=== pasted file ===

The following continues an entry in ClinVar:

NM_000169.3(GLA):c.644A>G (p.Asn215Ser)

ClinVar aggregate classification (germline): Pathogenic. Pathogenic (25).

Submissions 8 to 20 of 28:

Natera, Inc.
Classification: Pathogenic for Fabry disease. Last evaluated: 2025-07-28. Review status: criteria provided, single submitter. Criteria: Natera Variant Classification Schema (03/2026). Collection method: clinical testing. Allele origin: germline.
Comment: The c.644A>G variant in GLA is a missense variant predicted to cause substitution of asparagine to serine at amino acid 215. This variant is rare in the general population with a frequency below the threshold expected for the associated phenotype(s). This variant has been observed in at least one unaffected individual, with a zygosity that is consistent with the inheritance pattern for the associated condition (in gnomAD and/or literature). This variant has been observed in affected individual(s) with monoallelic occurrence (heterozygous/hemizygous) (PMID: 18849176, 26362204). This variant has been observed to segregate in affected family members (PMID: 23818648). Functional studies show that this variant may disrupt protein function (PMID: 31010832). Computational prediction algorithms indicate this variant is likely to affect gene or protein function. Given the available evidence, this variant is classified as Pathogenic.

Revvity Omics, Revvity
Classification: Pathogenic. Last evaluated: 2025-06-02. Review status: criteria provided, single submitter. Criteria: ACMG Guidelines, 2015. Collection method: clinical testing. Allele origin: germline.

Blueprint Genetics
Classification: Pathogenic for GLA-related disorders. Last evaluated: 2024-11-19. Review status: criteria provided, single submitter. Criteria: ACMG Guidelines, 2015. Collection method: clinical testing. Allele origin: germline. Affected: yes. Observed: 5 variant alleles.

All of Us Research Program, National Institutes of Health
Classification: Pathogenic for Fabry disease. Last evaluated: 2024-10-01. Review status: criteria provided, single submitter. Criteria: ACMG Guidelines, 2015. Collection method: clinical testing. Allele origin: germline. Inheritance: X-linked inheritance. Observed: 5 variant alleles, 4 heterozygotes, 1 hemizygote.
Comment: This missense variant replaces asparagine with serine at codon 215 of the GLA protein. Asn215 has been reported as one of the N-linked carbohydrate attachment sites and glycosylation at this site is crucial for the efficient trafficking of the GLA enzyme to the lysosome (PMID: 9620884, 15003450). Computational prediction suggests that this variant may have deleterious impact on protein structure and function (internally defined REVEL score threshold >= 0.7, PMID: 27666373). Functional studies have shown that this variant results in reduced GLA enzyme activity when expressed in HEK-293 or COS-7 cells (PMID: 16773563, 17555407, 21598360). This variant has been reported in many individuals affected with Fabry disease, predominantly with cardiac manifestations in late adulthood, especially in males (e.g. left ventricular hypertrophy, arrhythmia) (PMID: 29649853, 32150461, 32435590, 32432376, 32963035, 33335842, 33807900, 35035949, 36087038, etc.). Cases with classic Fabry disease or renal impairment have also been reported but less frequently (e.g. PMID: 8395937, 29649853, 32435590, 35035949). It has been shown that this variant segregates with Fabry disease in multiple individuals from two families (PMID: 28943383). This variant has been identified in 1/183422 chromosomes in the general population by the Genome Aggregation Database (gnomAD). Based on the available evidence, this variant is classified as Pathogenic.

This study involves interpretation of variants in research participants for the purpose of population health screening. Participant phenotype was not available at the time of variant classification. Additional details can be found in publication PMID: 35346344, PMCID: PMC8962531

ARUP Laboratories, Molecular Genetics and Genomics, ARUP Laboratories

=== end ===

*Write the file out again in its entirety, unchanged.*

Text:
The following continues an entry in ClinVar:

NM_000169.3(GLA):c.644A>G (p.Asn215Ser)

ClinVar aggregate classification (germline): Pathogenic. Pathogenic (25).

Submissions 8 to 20 of 28:

Natera, Inc.
Classification: Pathogenic for Fabry disease. Last evaluated: 2025-07-28. Review status: criteria provided, single submitter. Criteria: Natera Variant Classification Schema (03/2026). Collection method: clinical testing. Allele origin: germline.
Comment: The c.644A>G variant in GLA is a missense variant predicted to cause substitution of asparagine to serine at amino acid 215. This variant is rare in the general population with a frequency below the threshold expected for the associated phenotype(s). This variant has been observed in at least one unaffected individual, with a zygosity that is consistent with the inheritance pattern for the associated condition (in gnomAD and/or literature). This variant has been observed in affected individual(s) with monoallelic occurrence (heterozygous/hemizygous) (PMID: 18849176, 26362204). This variant has been observed to segregate in affected family members (PMID: 23818648). Functional studies show that this variant may disrupt protein function (PMID: 31010832). Computational prediction algorithms indicate this variant is likely to affect gene or protein function. Given the available evidence, this variant is classified as Pathogenic.

Revvity Omics, Revvity
Classification: Pathogenic. Last evaluated: 2025-06-02. Review status: criteria provided, single submitter. Criteria: ACMG Guidelines, 2015. Collection method: clinical testing. Allele origin: germline.

Blueprint Genetics
Classification: Pathogenic for GLA-related disorders. Last evaluated: 2024-11-19. Review status: criteria provided, single submitter. Criteria: ACMG Guidelines, 2015. Collection method: clinical testing. Allele origin: germline. Affected: yes. Observed: 5 variant alleles.

All of Us Research Program, National Institutes of Health
Classification: Pathogenic for Fabry disease. Last evaluated: 2024-10-01. Review status: criteria provided, single submitter. Criteria: ACMG Guidelines, 2015. Collection method: clinical testing. Allele origin: germline. Inheritance: X-linked inheritance. Observed: 5 variant alleles, 4 heterozygotes, 1 hemizygote.
Comment: This missense variant replaces asparagine with serine at codon 215 of the GLA protein. Asn215 has been reported as one of the N-linked carbohydrate attachment sites and glycosylation at this site is crucial for the efficient trafficking of the GLA enzyme to the lysosome (PMID: 9620884, 15003450). Computational prediction suggests that this variant may have deleterious impact on protein structure and function (internally defined REVEL score threshold >= 0.7, PMID: 27666373). Functional studies have shown that this variant results in reduced GLA enzyme activity when expressed in HEK-293 or COS-7 cells (PMID: 16773563, 17555407, 21598360). This variant has been reported in many individuals affected with Fabry disease, predominantly with cardiac manifestations in late adulthood, especially in males (e.g. left ventricular hypertrophy, arrhythmia) (PMID: 29649853, 32150461, 32435590, 32432376, 32963035, 33335842, 33807900, 35035949, 36087038, etc.). Cases with classic Fabry disease or renal impairment have also been reported but less frequently (e.g. PMID: 8395937, 29649853, 32435590, 35035949). It has been shown that this variant segregates with Fabry disease in multiple individuals from two families (PMID: 28943383). This variant has been identified in 1/183422 chromosomes in the general population by the Genome Aggregation Database (gnomAD). Based on the available evidence, this variant is classified as Pathogenic.

This study involves interpretation of variants in research participants for the purpose of population health screening. Participant phenotype was not available at the time of variant classification. Additional details can be found in publication PMID: 35346344, PMCID: PMC8962531

ARUP Laboratories, Molecular Genetics and Genomics, ARUP Laboratories